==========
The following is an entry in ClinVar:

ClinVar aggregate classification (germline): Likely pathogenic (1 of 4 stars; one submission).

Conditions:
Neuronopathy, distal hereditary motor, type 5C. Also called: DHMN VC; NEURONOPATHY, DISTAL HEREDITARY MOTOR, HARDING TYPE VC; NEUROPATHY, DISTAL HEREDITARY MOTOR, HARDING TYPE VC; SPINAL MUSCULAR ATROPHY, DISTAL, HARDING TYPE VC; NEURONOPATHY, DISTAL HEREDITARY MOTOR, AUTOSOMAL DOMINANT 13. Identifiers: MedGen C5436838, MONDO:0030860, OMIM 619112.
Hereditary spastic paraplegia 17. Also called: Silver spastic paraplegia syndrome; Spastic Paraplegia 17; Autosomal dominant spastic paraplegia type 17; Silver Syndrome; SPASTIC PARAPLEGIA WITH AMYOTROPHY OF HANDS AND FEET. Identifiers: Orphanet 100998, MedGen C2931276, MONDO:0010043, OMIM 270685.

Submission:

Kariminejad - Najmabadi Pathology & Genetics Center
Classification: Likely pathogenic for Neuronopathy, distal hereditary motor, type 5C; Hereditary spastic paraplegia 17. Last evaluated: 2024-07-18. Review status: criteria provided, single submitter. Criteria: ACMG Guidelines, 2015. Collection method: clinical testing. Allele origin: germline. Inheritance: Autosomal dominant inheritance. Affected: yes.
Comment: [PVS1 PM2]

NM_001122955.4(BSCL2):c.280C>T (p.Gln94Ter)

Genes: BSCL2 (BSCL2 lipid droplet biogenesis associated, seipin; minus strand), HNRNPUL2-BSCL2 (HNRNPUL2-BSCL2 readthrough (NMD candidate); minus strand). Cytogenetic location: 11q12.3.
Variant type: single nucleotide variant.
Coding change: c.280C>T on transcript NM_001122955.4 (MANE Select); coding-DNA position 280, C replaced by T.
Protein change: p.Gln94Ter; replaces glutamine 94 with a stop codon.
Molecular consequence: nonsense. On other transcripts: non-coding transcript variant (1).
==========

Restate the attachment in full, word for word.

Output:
The following is an entry in ClinVar:

ClinVar aggregate classification (germline): Likely pathogenic (1 of 4 stars; one submission).

Conditions:
Neuronopathy, distal hereditary motor, type 5C. Also called: DHMN VC; NEURONOPATHY, DISTAL HEREDITARY MOTOR, HARDING TYPE VC; NEUROPATHY, DISTAL HEREDITARY MOTOR, HARDING TYPE VC; SPINAL MUSCULAR ATROPHY, DISTAL, HARDING TYPE VC; NEURONOPATHY, DISTAL HEREDITARY MOTOR, AUTOSOMAL DOMINANT 13. Identifiers: MedGen C5436838, MONDO:0030860, OMIM 619112.
Hereditary spastic paraplegia 17. Also called: Silver spastic paraplegia syndrome; Spastic Paraplegia 17; Autosomal dominant spastic paraplegia type 17; Silver Syndrome; SPASTIC PARAPLEGIA WITH AMYOTROPHY OF HANDS AND FEET. Identifiers: Orphanet 100998, MedGen C2931276, MONDO:0010043, OMIM 270685.

Submission:

Kariminejad - Najmabadi Pathology & Genetics Center
Classification: Likely pathogenic for Neuronopathy, distal hereditary motor, type 5C; Hereditary spastic paraplegia 17. Last evaluated: 2024-07-18. Review status: criteria provided, single submitter. Criteria: ACMG Guidelines, 2015. Collection method: clinical testing. Allele origin: germline. Inheritance: Autosomal dominant inheritance. Affected: yes.
Comment: [PVS1 PM2]

NM_001122955.4(BSCL2):c.280C>T (p.Gln94Ter)

Genes: BSCL2 (BSCL2 lipid droplet biogenesis associated, seipin; minus strand), HNRNPUL2-BSCL2 (HNRNPUL2-BSCL2 readthrough (NMD candidate); minus strand). Cytogenetic location: 11q12.3.
Variant type: single nucleotide variant.
Coding change: c.280C>T on transcript NM_001122955.4 (MANE Select); coding-DNA position 280, C replaced by T.
Protein change: p.Gln94Ter; replaces glutamine 94 with a stop codon.
Molecular consequence: nonsense. On other transcripts: non-coding transcript variant (1).